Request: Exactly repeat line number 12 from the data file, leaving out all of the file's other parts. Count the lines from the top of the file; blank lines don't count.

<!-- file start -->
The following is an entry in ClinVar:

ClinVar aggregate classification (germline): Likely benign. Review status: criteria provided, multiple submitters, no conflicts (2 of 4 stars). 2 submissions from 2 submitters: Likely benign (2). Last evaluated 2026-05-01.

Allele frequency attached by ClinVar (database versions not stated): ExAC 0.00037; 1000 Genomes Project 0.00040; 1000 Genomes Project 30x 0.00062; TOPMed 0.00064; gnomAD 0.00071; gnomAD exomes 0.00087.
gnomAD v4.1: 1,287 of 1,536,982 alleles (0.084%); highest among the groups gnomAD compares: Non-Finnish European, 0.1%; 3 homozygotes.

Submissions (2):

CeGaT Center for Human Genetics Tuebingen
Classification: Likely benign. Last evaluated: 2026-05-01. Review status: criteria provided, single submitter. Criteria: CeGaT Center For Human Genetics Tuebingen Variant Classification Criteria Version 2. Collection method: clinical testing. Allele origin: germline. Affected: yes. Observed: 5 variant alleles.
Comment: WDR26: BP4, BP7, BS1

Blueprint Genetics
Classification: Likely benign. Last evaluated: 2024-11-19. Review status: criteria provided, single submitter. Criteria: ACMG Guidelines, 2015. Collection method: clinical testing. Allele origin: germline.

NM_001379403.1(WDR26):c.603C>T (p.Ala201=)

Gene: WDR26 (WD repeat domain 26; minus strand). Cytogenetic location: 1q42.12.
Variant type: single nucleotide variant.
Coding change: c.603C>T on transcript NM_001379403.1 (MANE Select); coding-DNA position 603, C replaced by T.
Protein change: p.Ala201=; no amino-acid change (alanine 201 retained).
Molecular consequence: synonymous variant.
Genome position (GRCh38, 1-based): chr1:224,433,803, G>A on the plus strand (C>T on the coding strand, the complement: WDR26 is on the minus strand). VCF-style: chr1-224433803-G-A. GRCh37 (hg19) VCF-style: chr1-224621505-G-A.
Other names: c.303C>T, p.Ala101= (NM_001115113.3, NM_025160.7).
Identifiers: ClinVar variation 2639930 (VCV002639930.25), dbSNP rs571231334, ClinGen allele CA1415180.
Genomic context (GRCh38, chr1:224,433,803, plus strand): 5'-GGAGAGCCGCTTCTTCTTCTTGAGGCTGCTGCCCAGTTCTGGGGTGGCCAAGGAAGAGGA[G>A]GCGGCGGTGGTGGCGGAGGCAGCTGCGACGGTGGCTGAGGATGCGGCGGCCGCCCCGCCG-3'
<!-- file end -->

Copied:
Gene: WDR26 (WD repeat domain 26; minus strand). Cytogenetic location: 1q42.12.